The fifth report of the Shipman Inquiry voiced concerns about the independence of adjudication by the General Medical Council (GMC) in Fitness to Practise (FTP) cases. Reviews were undertaken and reports published concerning the regulation of doctors and of other health professionals.

A programme of reform followed, with a move towards more independent adjudication on FTP matters planned. The Health and Social Care Act 2008 provided the legal framework for an independent body – the Office of the Health Professions Adjudicator (OHPA). The plan was that the OHPA would provide adjudication for the GMC and General Optical Council with other regulators to follow. The OHPA became a legal entity in January 2010 with hearings due to go live in April 2011.

As part of the current Government spending review further implementation of OHPA is being re-examined. At the time of publication of the fifth Shipman report the GMC had already made changes and further change has taken place since. The Department of Health has just published a consultation document Fitness to Practise Adjudication for Health Professionals: assessing different mechanisms for delivery, which sets out quite how far things have moved on.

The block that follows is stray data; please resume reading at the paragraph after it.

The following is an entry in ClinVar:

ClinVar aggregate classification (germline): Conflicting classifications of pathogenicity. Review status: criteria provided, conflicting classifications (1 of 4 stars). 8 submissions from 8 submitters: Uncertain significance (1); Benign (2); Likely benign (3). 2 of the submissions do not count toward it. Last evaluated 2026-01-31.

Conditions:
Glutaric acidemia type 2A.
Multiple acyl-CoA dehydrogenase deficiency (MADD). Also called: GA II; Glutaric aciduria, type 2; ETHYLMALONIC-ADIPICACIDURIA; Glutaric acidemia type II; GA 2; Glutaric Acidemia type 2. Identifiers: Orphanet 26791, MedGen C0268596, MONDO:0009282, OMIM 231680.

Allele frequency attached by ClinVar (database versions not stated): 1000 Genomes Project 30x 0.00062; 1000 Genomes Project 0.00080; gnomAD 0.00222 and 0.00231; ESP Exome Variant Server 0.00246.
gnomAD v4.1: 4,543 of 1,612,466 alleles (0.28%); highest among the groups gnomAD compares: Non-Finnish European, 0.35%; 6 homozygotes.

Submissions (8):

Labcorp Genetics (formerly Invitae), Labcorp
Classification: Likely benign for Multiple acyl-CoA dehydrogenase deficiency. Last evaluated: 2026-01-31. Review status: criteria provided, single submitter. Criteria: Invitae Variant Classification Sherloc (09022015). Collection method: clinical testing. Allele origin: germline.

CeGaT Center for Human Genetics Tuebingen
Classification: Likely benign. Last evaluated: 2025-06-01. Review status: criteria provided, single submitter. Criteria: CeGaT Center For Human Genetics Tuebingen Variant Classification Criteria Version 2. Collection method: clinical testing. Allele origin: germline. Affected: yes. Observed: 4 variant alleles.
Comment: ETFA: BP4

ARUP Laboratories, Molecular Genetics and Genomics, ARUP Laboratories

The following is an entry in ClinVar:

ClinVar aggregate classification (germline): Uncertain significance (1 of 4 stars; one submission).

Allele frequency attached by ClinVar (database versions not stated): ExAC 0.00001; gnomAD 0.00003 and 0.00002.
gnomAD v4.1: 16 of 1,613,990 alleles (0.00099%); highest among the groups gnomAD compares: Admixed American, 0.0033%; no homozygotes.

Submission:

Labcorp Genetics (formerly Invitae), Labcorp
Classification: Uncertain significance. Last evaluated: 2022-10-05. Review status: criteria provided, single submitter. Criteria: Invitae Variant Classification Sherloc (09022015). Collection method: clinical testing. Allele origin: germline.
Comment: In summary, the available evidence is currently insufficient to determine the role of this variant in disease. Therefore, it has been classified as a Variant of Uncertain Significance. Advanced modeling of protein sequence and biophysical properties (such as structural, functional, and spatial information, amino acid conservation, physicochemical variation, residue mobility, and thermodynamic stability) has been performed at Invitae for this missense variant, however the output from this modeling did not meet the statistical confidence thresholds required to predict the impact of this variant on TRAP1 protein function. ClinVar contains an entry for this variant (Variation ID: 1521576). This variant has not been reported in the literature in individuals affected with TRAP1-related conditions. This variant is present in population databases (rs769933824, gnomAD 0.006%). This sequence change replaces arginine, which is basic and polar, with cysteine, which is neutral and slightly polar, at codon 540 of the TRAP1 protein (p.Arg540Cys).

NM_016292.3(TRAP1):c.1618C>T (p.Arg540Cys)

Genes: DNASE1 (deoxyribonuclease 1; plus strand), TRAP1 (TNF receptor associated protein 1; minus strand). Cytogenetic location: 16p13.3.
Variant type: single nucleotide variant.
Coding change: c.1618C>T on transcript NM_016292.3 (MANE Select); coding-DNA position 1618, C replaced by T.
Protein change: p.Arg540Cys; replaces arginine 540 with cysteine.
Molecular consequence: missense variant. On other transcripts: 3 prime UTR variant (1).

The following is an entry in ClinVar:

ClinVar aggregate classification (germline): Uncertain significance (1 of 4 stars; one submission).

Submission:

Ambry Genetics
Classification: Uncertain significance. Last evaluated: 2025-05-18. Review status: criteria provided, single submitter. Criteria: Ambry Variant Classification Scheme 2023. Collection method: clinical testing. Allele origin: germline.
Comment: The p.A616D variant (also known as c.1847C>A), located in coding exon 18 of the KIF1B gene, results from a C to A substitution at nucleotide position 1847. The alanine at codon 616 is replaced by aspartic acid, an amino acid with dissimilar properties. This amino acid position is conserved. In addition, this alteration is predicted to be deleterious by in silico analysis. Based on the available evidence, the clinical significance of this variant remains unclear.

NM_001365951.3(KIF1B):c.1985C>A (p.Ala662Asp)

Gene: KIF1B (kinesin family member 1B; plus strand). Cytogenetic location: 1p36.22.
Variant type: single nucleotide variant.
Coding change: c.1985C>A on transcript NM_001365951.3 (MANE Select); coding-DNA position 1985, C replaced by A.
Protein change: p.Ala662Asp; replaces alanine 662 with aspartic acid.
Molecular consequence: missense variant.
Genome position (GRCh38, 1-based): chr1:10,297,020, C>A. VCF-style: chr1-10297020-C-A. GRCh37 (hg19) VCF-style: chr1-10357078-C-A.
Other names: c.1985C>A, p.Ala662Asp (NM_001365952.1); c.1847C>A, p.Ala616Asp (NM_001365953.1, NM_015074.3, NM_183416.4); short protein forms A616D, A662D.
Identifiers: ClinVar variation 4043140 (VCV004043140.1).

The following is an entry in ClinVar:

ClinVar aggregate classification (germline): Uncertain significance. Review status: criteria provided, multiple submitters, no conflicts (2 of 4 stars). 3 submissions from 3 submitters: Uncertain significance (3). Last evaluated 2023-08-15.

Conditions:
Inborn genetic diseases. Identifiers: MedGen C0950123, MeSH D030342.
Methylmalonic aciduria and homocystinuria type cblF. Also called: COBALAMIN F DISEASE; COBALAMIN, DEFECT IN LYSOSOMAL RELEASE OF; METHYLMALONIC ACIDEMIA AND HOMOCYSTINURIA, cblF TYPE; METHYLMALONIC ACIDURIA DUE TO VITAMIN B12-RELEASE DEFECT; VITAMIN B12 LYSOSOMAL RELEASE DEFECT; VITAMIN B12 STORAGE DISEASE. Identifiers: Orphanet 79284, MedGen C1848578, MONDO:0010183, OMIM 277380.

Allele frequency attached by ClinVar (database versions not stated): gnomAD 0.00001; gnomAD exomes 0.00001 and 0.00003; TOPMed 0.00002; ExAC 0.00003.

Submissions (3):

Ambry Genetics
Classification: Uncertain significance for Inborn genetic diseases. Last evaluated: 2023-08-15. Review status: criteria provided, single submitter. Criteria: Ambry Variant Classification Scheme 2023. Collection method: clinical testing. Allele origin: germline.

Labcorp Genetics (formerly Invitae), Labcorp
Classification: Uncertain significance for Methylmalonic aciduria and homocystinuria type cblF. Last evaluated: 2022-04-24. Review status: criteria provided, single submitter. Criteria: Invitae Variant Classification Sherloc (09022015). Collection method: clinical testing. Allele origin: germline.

The Government now says that the rationale for moving to adjudication on FTP matters through OHPA is less clear cut and say there may be the opportunity to realise substantially the same benefits without the additional cost to the public purse of proceeding with OHPA. Projected costs in the short term have escalated, though it is recognised that OHPA offered some future economies of scale.

The Department of Health is consulting on three options:  

  1. continue with OHPA as planned;  
  2. repeal the legislation establishing the OHPA, and legislate to make adjudication more independent and to modernise existing processes at the GMC; and  
  3. repeal the legislation establishing the OHPA and take no further action.

Option 2 is stated to be the preferred one. The consultation concludes on 11 October.